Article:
‘Futures’ opens at the Smithsonian this week

(Courtesy Smithsonian)

The Smithsonian is celebrating its 175th anniversary celebration with a new exhibit that doesn’t look at the past, but instead what we can expect to see in the future.

The groundbreaking exhibit, called “Futures,” will be spread across nearly 32,000 square feet and combine art, interactive features, inventions and speculative designs. The Smithsonian calls them “artifacts into the future.”

The Smithsonian’s Arts and Industries Building is reopening for the first time since 2004 to house the exhibit.

“We have a lot of help imagining these days, what could go wrong in the future, but we don’t have as much help as in imagining what could go right,” said Rachel Goslins, the director of the Arts and Industries Building.

If this harkens back to images of the World’s Fair of the 19th and 20th century, Goslins told WTOP, it’s not a coincidence.

“It’s sort of a contemporary World’s Fair of ideas, where we’re not trying to tell you one individual thing or educate you on one individual subject, but we’re really presenting a whole showcase of ideas, inventions, and, and technologies that could change the world.”

The Arts and Industries Building also has a connection to the World’s Fair. It was paid for by ticket proceeds from the 1876 Philadelphia Centennial Exhibition and its architecture is modeled after the World’s Fair pavilions of the early 20th century.

“It’s full of extraordinary big ideas from the worlds of art and science and technology and history, you know, robots and flying cars, but also contemporary art commissions and speculative design pieces all kind of organized in this gorgeous space to help people think about possible futures,” Goslins said.

Nearly 150 objects are expected to be on view in the four different halls, titled “Past Futures,” “Futures that Inspire,” “Futures that Unite” and “Futures that Work.”

“And we have some big ideas around that, places that we might live in the future like on other planets or underwater. Ways that technology and robots might interact with our day to day personal lives. Big ideas around transportation that could change the way we work and we live and we travel,” Goslins said.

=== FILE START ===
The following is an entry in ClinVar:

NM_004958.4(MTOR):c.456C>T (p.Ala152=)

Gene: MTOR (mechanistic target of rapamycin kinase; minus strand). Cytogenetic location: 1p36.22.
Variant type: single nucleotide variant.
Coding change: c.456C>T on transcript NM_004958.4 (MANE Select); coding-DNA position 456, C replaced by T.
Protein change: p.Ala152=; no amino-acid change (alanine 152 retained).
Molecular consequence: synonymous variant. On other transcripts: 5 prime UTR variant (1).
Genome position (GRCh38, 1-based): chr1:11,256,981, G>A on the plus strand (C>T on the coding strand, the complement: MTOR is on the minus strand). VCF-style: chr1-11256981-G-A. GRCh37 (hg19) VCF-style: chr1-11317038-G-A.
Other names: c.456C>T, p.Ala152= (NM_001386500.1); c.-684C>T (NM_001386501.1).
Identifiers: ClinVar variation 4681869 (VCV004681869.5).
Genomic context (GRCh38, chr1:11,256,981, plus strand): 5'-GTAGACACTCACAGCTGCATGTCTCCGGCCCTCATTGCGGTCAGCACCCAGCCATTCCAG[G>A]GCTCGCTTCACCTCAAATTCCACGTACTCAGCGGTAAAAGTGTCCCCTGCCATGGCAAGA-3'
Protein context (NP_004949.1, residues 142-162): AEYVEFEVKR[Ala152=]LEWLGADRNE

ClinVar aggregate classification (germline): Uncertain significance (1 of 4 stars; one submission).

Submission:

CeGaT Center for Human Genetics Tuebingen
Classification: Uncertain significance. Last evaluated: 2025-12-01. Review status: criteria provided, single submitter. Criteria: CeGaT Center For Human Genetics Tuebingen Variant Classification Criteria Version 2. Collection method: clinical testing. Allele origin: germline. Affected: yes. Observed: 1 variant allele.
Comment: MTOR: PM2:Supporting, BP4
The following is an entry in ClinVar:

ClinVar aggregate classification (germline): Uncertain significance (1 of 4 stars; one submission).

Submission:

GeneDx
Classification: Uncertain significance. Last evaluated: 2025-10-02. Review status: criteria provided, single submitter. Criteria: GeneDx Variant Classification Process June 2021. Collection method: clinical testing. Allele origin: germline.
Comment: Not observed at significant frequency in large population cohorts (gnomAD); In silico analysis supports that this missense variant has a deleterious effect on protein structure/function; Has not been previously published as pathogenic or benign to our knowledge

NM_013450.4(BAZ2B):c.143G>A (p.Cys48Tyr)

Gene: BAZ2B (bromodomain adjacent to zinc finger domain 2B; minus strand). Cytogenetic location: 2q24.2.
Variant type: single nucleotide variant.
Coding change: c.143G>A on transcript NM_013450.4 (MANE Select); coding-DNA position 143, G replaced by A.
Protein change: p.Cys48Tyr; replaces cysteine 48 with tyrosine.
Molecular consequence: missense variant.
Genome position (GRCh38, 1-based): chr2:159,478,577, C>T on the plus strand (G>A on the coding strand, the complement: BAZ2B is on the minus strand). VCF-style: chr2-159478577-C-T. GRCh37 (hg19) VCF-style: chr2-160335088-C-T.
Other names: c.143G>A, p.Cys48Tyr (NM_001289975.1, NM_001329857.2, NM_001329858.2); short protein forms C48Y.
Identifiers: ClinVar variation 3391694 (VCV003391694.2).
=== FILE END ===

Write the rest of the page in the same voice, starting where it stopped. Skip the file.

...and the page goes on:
Some of those transportation ideas that will be on display: Virgin’s Hyperloop “Pegasus” pod and Bell’s Nexus “Air Taxi.”

“Futures Beacons,” an interactive portion, will also play a pivotal role in the exhibit. Goslins called it a “new way to engage visitors.”

“There’s the super cool kind of technology installations in each of our halls that are kind of like games and kind of like a guide to the future. And so they ask you to engage with and answer questions,” Goslins said about Beacons.

“They use that to create a speculative future they’ll give you a headline from the future you might be living in or let you know how many other people were feeling the same way about a particular object or idea.”

Engineering feats will also be on display such as the Loon internet balloon, an AI-driven rover, a Planetary Society space sail for deep space travel and even the world’s first controlled nuclear fusion machine.

“Futures” will launch Nov. 19 with a virtual event featuring Bill Nye. Doors open the next day. The exhibit will run through July 6.

Like WTOP on Facebook and follow @WTOP on Twitter to engage in conversation about this article and others.

Get breaking news and daily headlines delivered to your email inbox by signing up here.

© 2021 WTOP. All Rights Reserved. This website is not intended for users located within the European Economic Area.

More from WTOP

Log in to your WTOP account for notifications and alerts customized for you.

Sign up